Are you ready to spend a good part of 2018 as an apprentice again, acting as the learner rather than the expert? Many employees tie a sense of self-identity and worth to the expertise, title and necessity of their job. That change may have more of a psychological impact than you realise.

5. Relationships take time

A new job means a new team, new customers and a new boss or subordinates. Connection to others around you continues to show up as a primary factor in employee engagement, not to mention the ability to get things done. All that effort to build relationships in your current job won’t be transferred to your new role.

Additionally, trust typically must be earned over time, and that absence of trust may impede your short-term effectiveness. Relationships and trust take time to build. Remember, you will likely be starting over.

Related: 10 Things You Must Do Before Quitting Your Job To Start Your Company

6. Growth often involves pain

When professional growth opportunities are absent in an organisation, you get stagnation, boredom and attrition. Those who remain in growth-impaired environments are operating on autopilot. They aren’t mentally present; their minds are not on their work. Errors happen and quality drops. Indifference sets in when work becomes routine. While a no-stress job seems ideal to some, challenges and growth are key components of employee engagement.

Growth most often occurs when we are stretched beyond our comfort zone. Yet, when some people run up against challenges, they take the easy way out by looking outside the organisation. Consequently, they never grow because the grass is always greener elsewhere. Which brings up the next point.

7. Maybe the problem is you

In 2017, employee engagement firm DecisionWise analysed more than 24 million employee survey responses gathered over three years. When it came to disengagement, the findings weren’t completely surprising: fully disengaged employees rarely turned the engagement corner. According to the study, if I’m disengaged in my current job, I’m likely to disengage in my future job.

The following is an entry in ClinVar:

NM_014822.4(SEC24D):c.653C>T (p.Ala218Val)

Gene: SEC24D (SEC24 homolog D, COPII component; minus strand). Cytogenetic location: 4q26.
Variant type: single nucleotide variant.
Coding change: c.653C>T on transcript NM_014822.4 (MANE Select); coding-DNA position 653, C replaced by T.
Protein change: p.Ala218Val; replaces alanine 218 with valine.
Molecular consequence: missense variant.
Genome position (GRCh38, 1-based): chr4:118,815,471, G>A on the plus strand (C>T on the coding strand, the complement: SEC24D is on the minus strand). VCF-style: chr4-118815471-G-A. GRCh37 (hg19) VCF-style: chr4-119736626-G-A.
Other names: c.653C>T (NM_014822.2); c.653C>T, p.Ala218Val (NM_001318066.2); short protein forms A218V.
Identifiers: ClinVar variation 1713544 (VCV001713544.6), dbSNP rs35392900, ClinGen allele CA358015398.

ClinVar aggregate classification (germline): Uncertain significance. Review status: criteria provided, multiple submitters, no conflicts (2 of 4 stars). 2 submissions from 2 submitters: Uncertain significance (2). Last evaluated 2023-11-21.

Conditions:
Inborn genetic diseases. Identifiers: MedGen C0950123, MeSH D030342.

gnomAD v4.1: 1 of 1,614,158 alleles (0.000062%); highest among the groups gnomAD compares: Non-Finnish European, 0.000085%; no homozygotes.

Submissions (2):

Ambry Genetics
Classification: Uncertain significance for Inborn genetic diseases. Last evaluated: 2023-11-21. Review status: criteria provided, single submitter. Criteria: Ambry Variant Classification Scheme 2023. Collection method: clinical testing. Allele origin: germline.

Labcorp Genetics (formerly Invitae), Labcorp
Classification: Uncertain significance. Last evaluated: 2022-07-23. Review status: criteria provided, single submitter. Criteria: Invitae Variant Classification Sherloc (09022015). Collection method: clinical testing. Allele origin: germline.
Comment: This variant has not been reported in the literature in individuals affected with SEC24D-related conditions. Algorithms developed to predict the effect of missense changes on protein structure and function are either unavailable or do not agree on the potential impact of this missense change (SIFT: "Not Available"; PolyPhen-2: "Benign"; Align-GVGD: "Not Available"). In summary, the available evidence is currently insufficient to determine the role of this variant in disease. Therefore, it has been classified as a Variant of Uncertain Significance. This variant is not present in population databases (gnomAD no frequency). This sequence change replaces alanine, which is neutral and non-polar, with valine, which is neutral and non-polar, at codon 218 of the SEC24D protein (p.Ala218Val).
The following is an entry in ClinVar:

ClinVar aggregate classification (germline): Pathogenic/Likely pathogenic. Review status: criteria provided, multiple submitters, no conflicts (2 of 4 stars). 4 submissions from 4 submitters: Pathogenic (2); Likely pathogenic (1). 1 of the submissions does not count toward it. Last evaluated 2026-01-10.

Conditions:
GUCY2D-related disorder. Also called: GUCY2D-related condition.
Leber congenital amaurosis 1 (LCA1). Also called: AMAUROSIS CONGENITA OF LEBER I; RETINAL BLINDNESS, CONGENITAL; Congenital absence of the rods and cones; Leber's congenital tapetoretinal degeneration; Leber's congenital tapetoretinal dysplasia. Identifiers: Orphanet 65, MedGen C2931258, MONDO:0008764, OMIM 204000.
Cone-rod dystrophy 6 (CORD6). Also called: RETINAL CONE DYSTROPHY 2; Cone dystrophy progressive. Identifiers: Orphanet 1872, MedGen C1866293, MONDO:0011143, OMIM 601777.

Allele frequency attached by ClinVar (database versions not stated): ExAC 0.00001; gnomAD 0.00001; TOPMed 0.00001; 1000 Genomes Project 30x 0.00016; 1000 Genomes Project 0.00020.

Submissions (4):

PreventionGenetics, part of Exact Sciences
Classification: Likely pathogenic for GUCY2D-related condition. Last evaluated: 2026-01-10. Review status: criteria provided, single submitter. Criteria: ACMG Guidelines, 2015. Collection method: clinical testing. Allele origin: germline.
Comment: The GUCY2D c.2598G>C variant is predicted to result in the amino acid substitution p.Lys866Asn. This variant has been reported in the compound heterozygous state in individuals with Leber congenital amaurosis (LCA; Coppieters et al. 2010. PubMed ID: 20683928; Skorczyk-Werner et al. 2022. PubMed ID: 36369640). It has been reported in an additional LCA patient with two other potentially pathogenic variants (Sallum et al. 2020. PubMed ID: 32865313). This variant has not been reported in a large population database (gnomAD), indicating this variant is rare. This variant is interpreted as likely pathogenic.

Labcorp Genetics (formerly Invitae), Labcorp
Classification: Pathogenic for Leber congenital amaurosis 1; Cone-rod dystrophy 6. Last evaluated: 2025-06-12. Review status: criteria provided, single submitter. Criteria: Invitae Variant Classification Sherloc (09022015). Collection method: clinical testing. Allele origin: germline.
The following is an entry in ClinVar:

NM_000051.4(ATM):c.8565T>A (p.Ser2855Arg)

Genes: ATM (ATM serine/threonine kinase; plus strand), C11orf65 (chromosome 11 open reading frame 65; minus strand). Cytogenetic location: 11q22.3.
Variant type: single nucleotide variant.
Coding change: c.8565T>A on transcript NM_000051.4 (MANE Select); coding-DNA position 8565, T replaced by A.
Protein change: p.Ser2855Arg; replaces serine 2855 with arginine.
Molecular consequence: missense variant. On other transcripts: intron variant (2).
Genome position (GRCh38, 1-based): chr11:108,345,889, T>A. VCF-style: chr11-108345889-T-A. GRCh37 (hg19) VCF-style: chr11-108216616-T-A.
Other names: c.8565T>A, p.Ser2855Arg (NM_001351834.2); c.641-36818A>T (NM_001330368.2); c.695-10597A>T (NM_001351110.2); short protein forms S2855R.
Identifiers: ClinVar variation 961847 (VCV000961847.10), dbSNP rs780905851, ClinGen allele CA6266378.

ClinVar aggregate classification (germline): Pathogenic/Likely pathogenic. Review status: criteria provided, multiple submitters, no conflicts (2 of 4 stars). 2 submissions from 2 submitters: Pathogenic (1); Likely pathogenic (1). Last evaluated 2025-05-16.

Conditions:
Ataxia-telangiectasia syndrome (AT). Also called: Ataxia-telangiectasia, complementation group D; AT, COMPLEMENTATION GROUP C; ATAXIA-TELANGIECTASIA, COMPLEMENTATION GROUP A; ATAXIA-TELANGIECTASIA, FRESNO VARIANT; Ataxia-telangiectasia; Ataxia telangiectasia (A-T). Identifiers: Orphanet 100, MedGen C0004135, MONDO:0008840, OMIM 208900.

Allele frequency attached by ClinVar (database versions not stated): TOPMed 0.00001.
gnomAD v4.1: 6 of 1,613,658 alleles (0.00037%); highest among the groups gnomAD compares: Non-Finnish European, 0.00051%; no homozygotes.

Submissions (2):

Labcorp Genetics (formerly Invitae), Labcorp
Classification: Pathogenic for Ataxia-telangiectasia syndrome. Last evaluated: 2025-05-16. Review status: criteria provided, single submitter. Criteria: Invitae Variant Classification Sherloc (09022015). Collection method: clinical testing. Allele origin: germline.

Why are you thinking of making the switch? Is it the working conditions? Compensation? Bad boss? These are valid reasons. However, often it’s not just this job; it has become a pattern. What’s the common denominator here? Are most team members always doing less work than you do? Are all companies made up of tyrants? Will the people at your new job really value you more than those at your current job? Or, maybe… just possibly…is the problem, you? Look in the mirror. As they say, “wherever you go, there you are.”

Before you rush out to fulfill that job-change resolution in 2018, consider the above. Maybe that switch isn’t what you want after all.

This article was originally posted here on

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Company Posts

Business Travel Is Alive And Paying Off

The rise of conference calls and video conferencing systems like Skype and Google Hangouts may seem like the end of face-to-face business encounters, but experts don’t agree.

Kulula Work



business travel

A number of business leaders and industrial psychologists reckon that there’s no substitute for meeting someone in person, especially at critical junctures in a business relationship, like introducing yourself or closing a deal.

So how do you make business travel easier and worth your while? Dawn Weir, Head of kulula work, suggests the following:

Maximise the business benefits